“You can then imagine how adrift I felt floating through this strange digital sphere where everyone seemed perpetually happy with their lives, whilst I was struggling with isolation and numerous mental health problems”INSTAGRAM/ @CHARLOTTE.AGER

Two years ago, I decided to reupload Instagram after years of not using it. Although Instagram is ultimately just an app, when I logged into my old profile I was completely overwhelmed by the experience of having an online persona again. This might seem strange to most people of my generation, given that many of us have been conditioned to live through the internet. However, having been raised in a sheltered environment that prohibited me from using social media until I was independent (being prompted by my guardians to delete the app after my initial experiences aged 14), I didn’t have the experience of navigating the online space and social media like many of my peers did.

You can then imagine how adrift I felt floating through this strange digital sphere where everyone seemed perpetually happy with their lives, whilst I was struggling with isolation and numerous mental health problems. Since then, I’ve learnt to take these pictures of momentary joy or togetherness with a pinch of salt, understanding that people often want to project images of themselves at their best onto a public platform, without necessarily giving others insight into the more mundane or troubling aspects of their lives.

Emotions change and dissipate with time…[but] they stick around forever in the digital sphere

In recent months, however, the pristine image that online profiles offer individuals has come under scrutiny, with influencers and public figures willing to show the more ‘realistic’ aspects of their lives to a mass audience. Chrissy Teigen’s decision to post pictures of herself after the loss of her newborn baby sparked a public debate on whether social media is an appropriate place to put such raw and emotional pictures. When I started to use Instagram again, there were more features that allowed me to interact with my followers and show much more of my life than I expected — videos, 24-hour stories, private stories. I have problems interacting socially already because of my autism, but these problems exacerbated once I used social media again; I didn’t understand the difference between the boundaries that people have on social media, and the boundaries that I usually have for myself in real-life social situations. I assumed that I could show anything of my life, from my highest highs to my lowest lows, on social media, forgetting that this is still an interactive space where people engage with one another.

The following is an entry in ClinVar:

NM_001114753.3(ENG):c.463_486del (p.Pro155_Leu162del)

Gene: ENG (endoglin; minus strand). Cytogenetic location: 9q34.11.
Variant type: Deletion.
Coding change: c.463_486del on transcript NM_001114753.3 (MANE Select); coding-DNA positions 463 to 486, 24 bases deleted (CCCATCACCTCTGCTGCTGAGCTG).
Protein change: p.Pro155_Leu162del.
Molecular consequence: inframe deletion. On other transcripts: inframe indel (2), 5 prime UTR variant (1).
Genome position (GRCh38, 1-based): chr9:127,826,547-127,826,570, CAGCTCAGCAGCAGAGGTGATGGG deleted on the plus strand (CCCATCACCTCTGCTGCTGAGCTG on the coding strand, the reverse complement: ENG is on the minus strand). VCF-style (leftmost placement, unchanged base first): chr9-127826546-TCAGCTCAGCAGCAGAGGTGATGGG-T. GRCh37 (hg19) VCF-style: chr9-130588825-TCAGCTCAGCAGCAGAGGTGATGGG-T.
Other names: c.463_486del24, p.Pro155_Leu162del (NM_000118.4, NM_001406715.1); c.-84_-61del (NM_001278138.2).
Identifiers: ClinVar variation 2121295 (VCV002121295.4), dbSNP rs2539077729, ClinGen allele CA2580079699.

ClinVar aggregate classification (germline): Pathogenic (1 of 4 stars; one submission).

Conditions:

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Whenever I had an emotional breakdown, I would often take it out on social media. It made sense to do enraged stories and hyperbolic posts at the time, because I felt that projecting my innermost feelings online would somehow validate me and make people understand me better. Instead, I ended up isolating myself and misrepresenting who I was online — emotions change and dissipate with time, but once you upload a post documenting those intense feelings, they stick around forever in the digital sphere and make others privy to your most vulnerable moments. I was also inadvertently distancing myself from people who didn’t know what to make of these overtly impassioned displays and making myself vulnerable to people who decided to make judgements about me based on a few posts. It took a friend to tell me that I was going too far for me to reflect on my previous stories and realise that I was exposing too much of myself to people who didn’t know how to react and maybe didn’t know me at all.

Now, I refrain from posting anything that is too personal or close-to-home for me because I know what my boundaries are and how much I want people to see. Although I do feel that it’s important to be having conversations about honesty on social media and reflecting on how ′real′ public figures are, I feel conflicted about the levels of openness we project onto social media. Honesty is by no means a bad thing, especially on social media where everything seems drenched in artificiality. But, given the lack of context around online platforms that you would have in a real-life interaction, as well as the way in which the internet exposes you to a wider audience, I’m reticent to think that social media is an appropriate place for reality. I wonder if there will ever be a time when social media will immerse itself into the intimacy of our day-to-day lives, but for now, it seems to be a distant possibility that I’m happy to leave behind.